Literary Liaisons

A blog about writing and all things story…

When & Why Should a Writer Start a Blog?

I recently spoke to a Literature class at the University of Washington in Seattle about (among other things) a writer’s use of social media. Writers are notoriously introverted and some even painfully shy. The idea of having to ‘put yourself out there’ can be equivalent to standing naked in a window at the Mall of America. But this worrisome mission can be accomplished–I offer myself as evidence.

In 2005 I started a blog as a companion for the advice column I wrote for a bridal magazine, titled (both column and blog) Romance & Money. I blogged about, you guessed it, romance and money, and then published a book, wrote

Interviewed for Romance & Money

Interviewed for Romance & Money

romantic-travel articles, taught classes, and had the opportunity to do some traveling for the magazine. This all culminated into a book, Romance & Money, 12 Conversations Every Couple Should Have, which successfully sold for a few years. Based on that I was interviewed by MSN Money Magazine, several radio programs and newspapers. It all started with the column and the blog; my non-fiction platform. Well, let’s not forget the twenty-year career in personal finance that preceded it all. Anyway . . . I grew weary of what had been my long time passion and career, and retired.

In 2008, my desire to write fiction inspired my next blog, titled, Literary Liaisons. I was terrified! Though I had been widely published in the non-fiction arena, and felt confident in what I wrote about, fiction was another universe. And in that universe I knew I’d be recognized as an alien who did not belong. I had no MFA, no lit degree, no fiction published credits; what the heck did I know and who would care what I had to say?

So after much deep deliberation, I decided to go with what I didn’t know and based my blog on that; my desire to learn about the writing world. Though I cringe when I read it, I dug up my first blog post on my old (blogger) blog; here it is if you also would like to cringe, click here. My point is that you have to start somewhere. I started not with what I did know, but rather with what I didn’t know and it matured from there to the wordpress site you are now reading. (BTW, Thanks for reading.)

I’ve written this blog, Literary Liaisons for over seven years. In the beginning I was terrified to write and post my blog pieces. It felt like I was revealing myself naked to a world waiting to expose my every flaw.

Whether you like or not, to get your work; novel, memoir, short stories or non-fiction into the hands of readers in these ever-evolving days depends in large part upon your existing audience scope/reach and influence, and your influence depends in large part upon your skill with social media, including blogs. And as is always evident when I speak to writers who are just getting started or authors who have fought the increasing demand to partake in the malevolent blood-sucking world of social media, this can be a scary thing.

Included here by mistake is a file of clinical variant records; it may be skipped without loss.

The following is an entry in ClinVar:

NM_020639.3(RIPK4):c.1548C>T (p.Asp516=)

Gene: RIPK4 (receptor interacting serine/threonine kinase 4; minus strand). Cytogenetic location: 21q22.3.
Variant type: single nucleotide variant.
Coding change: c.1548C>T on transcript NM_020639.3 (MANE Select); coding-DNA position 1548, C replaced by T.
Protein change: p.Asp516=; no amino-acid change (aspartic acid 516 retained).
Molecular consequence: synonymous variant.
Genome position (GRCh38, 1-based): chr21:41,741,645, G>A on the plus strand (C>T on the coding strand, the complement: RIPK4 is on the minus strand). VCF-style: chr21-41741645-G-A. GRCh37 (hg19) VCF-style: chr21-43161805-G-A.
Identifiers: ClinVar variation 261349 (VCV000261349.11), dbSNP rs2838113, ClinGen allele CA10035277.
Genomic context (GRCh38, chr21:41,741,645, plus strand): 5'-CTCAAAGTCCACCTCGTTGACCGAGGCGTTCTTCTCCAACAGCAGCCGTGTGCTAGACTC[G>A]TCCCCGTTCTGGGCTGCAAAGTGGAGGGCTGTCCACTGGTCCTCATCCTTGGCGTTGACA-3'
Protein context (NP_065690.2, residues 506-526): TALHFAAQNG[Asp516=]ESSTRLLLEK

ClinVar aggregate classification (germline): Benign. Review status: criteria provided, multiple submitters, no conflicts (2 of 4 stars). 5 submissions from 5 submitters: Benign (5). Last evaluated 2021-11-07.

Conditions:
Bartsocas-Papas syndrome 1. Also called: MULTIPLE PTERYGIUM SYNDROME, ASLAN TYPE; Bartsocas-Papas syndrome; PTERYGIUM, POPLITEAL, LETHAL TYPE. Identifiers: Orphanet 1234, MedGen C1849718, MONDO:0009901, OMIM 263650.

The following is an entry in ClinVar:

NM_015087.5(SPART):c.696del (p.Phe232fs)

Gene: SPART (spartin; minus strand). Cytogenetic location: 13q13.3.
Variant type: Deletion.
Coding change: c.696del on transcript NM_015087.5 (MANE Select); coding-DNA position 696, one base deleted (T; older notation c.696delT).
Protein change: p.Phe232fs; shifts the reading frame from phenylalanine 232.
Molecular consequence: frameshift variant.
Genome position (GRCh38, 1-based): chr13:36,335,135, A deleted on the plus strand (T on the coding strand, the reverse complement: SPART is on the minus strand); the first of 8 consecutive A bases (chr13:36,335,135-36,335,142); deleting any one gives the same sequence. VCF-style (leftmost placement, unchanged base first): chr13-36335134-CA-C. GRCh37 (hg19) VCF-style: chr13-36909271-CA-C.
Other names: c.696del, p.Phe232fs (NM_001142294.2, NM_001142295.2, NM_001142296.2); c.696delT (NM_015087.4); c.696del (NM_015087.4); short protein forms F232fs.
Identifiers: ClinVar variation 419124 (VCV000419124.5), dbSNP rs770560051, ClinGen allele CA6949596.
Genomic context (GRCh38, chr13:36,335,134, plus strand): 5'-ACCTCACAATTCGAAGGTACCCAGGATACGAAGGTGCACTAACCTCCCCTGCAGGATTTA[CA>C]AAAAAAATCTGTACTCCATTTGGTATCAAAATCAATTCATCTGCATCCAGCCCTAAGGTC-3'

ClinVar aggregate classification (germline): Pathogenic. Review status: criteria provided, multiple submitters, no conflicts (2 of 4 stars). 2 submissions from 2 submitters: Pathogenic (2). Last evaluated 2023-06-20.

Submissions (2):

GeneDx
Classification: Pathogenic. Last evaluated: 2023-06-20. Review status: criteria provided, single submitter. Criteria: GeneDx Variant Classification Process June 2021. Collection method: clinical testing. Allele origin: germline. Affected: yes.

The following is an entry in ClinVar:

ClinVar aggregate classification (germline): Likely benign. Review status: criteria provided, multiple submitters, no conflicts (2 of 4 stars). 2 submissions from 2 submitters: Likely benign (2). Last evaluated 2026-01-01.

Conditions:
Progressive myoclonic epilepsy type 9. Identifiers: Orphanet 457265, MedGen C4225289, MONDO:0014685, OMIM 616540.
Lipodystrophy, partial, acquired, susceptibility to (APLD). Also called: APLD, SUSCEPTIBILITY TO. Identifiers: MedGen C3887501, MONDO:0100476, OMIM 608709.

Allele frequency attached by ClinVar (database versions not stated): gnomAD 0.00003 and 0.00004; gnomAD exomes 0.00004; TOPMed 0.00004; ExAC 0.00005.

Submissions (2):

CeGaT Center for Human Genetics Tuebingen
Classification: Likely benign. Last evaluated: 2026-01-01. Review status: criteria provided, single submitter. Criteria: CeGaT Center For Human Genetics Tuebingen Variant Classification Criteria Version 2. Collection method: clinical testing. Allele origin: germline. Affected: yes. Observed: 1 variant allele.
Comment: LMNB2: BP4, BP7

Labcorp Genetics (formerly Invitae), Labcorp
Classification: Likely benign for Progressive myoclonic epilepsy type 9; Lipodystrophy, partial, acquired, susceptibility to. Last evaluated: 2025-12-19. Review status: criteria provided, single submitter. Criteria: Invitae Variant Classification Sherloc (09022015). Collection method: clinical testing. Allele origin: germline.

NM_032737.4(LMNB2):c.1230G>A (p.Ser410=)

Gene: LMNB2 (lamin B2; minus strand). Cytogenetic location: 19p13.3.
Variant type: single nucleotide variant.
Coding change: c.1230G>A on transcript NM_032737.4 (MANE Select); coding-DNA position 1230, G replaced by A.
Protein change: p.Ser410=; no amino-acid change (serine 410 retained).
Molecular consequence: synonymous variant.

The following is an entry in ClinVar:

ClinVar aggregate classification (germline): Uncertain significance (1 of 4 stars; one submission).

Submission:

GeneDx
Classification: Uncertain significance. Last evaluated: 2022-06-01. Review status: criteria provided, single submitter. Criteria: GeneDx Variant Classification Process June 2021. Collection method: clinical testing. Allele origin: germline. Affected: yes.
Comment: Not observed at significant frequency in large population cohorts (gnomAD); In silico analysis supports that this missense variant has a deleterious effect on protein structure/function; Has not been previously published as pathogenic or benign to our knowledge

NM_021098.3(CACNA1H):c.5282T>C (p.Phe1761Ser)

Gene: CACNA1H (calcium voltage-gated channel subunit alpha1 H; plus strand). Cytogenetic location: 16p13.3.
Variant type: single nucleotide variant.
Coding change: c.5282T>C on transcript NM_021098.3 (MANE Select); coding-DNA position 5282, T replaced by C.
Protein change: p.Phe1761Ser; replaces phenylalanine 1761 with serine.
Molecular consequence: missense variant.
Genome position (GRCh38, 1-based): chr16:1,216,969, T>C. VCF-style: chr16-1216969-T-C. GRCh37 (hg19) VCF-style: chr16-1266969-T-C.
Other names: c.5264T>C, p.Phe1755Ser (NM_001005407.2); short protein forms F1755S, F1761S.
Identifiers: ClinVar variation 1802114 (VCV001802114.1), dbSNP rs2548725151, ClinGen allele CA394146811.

In the class at the UW the other night, one woman whose eyes rolled back in her head when I mentioned blogging, said she didn’t have time, and could never blog about her book. I suggested she blog about her passion for what inspired the story. Though I won’t give her secret-sauce away here, it was akin to the underground world of a Voodoo society.

“Bingo!” I said, “There’s your topic.”

She’s fascinated by the history, myth, and all things to do with the rich tapestry that makes up the backstory in her novel. Readers will find her blog and begin to follow, because this is a niche topic that I’m sure has an audience.

30 minutes a week at the cafe doing my social media.

30 minutes a week at the cafe doing my blog or social media.

Then, when her novel is finished, then published, she has a ready-made audience just waiting to read the novel that has that secret world interwoven.

That’s why a writer should start blogging long before they finish their novel/memoir/short stories and especially non-fiction. It’s a good recipe for success. Platform building can, and usually does start small, at a snail’s pace, and then grow organically. You can add Twitter, Facebook, Pinterest, or whatever social media tickles your fancy, but having a blog, which I refer to as ‘the mother ship’ is a sustainable way to reach and then grow an audience at your own pace.

And speaking of pace; that student the other night was concerned about time. Well, it’s your choice, blog three times (though I warn against that time suck) or once a week. Heck, blog once a month in the beginning. But blog with passion and stay on theme. Readers will follow.

2 comments on “When & Why Should a Writer Start a Blog?

  1. kathyrwa
    March 3, 2015

    Thanks for this (and for coming to our class. I’m not the eye roller, but am daunted by trying to maintain an interesting blog that people will flock to read). At the same time you published this nugget, another site I follow published this interesting read about the evolution of blogging and grabbing people’s attention in today’s short attention span day and age:

    • Mindy
      March 3, 2015

      Thanks kathy, I’ll check out that site. And as far as flocking; I always felt that was a daunting task, so instead I strive to find an audience of one and let it grow from there. I always felt less daunted and always knew I could find that one. then maybe they would share. And they have. Best of luck. Mindy

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